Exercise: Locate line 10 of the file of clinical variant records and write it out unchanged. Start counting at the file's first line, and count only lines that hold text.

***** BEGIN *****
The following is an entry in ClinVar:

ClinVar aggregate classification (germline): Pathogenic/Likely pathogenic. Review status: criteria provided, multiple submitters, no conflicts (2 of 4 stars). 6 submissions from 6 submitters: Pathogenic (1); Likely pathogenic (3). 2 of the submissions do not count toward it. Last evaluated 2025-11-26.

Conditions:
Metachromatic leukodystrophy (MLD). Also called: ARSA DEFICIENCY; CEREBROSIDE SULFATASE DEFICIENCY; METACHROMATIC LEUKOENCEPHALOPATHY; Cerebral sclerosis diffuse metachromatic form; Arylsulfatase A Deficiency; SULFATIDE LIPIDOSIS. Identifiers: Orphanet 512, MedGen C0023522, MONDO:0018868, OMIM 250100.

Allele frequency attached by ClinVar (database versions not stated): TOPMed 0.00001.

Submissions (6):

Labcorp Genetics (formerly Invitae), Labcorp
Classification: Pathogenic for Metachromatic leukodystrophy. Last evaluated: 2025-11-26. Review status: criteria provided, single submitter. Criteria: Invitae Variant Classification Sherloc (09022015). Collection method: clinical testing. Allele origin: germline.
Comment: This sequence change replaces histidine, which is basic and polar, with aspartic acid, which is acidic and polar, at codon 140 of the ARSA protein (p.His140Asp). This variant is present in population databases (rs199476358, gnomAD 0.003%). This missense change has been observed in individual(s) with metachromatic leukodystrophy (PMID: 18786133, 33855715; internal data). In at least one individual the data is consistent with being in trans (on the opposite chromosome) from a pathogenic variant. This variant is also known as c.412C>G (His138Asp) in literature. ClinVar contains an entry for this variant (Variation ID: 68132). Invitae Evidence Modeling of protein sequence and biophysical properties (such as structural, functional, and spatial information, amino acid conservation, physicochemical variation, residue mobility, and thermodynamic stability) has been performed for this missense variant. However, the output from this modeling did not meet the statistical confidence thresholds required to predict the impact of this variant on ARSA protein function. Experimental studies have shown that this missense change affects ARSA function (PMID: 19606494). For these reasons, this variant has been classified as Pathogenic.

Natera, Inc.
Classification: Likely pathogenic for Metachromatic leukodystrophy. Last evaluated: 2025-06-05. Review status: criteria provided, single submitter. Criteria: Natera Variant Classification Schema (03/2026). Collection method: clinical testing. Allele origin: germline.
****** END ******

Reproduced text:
Natera, Inc.